Editor's Viewpoint: Positive figures but not home yet
As the Bank of England meets today to decide whether or not to increase its historically low base rate, the good news on the property front in Northern Ireland is that the recession seems to be bottoming out.
In the last three months of 2009, according to a University of Ulster survey, house prices fell minimally and the authors predict that this year could see modest increases.
But the really encouraging sign was that the number of transactions rose to their highest level in two years, the surest sign of public confidence. Admittedly, around one third of the properties which went on the market were new build and probably represented good value for money.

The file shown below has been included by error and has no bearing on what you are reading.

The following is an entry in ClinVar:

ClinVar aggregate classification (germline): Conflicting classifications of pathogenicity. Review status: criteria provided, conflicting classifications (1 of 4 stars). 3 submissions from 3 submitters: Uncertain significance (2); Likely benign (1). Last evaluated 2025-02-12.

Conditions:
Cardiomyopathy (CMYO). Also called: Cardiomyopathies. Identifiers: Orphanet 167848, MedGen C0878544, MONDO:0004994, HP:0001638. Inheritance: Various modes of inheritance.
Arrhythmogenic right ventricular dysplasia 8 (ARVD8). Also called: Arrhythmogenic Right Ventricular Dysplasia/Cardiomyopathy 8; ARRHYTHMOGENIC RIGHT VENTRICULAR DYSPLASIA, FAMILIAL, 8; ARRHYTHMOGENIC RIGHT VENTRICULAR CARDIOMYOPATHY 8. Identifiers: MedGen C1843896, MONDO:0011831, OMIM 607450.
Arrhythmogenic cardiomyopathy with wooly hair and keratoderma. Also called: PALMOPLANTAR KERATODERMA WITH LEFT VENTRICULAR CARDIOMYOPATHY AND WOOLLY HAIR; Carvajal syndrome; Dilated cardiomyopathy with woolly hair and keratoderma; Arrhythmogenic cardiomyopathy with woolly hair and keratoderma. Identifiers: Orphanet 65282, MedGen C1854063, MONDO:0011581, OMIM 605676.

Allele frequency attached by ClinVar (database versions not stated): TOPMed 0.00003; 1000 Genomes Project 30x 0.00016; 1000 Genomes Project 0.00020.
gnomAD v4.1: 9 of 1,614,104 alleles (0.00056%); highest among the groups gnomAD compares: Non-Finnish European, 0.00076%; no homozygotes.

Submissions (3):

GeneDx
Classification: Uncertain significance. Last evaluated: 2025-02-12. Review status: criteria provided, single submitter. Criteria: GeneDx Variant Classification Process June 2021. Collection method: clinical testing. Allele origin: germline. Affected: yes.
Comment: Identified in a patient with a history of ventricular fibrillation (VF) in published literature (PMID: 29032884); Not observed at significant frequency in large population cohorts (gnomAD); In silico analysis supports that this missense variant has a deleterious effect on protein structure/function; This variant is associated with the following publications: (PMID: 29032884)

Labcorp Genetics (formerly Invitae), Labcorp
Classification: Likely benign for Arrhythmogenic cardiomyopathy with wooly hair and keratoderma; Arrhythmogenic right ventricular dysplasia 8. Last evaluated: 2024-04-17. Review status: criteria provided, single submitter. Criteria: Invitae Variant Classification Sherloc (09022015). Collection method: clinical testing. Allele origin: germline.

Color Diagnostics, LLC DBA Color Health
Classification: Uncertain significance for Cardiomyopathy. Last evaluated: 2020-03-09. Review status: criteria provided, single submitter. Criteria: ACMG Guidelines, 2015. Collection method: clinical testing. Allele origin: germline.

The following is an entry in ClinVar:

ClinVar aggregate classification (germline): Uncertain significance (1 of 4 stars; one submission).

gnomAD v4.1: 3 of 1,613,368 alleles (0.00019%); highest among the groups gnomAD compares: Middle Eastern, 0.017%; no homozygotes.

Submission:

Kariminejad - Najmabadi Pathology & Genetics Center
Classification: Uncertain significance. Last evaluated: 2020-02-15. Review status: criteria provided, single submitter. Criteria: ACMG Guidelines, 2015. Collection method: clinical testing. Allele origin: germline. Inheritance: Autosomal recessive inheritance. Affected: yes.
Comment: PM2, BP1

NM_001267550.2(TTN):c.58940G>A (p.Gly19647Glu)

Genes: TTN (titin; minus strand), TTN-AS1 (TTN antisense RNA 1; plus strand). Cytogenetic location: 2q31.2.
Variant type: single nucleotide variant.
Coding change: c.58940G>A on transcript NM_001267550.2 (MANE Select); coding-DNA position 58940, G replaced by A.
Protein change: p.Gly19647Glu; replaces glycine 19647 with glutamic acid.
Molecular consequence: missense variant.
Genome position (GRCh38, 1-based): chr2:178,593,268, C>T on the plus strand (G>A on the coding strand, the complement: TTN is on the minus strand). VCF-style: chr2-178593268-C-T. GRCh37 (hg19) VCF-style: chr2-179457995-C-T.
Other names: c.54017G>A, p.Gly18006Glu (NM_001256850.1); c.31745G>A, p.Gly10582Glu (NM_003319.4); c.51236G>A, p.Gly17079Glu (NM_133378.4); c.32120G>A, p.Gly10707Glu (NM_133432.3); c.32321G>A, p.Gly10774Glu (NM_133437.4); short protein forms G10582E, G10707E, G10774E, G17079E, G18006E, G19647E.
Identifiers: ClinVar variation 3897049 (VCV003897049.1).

With the price slump over the past two years homes are now much more affordable for first-time buyers, but only if they have substantial savings |behind them. Banks and building societies are generally offering only 80% mortgages, meaning first- time buyers need to have at least £20,000 before even considering buying. Having been profligate in the past, the financial institutions are now showing the prudence of a miser with his pockets sewn up. Some slackening of the shackles is needed.
The cleft stick that first-time buyers find themselves on means that there is a ticking time bomb in the local housing market. Unable to buy and with less and less social housing available — the Housing Executive’s funding has collapsed because fewer and fewer tenants are buying their properties — more people are being forced into the |private rented sector which can be very expensive. Where will those unable to afford the landlords’ rents go to get a roof over their head?
However, for those already on the property |market and fortunate enough not to have |negative equity, this is a time of opportunity. |That dream home is now much more affordable. That alone should bring much needed vitality into the local marketplace.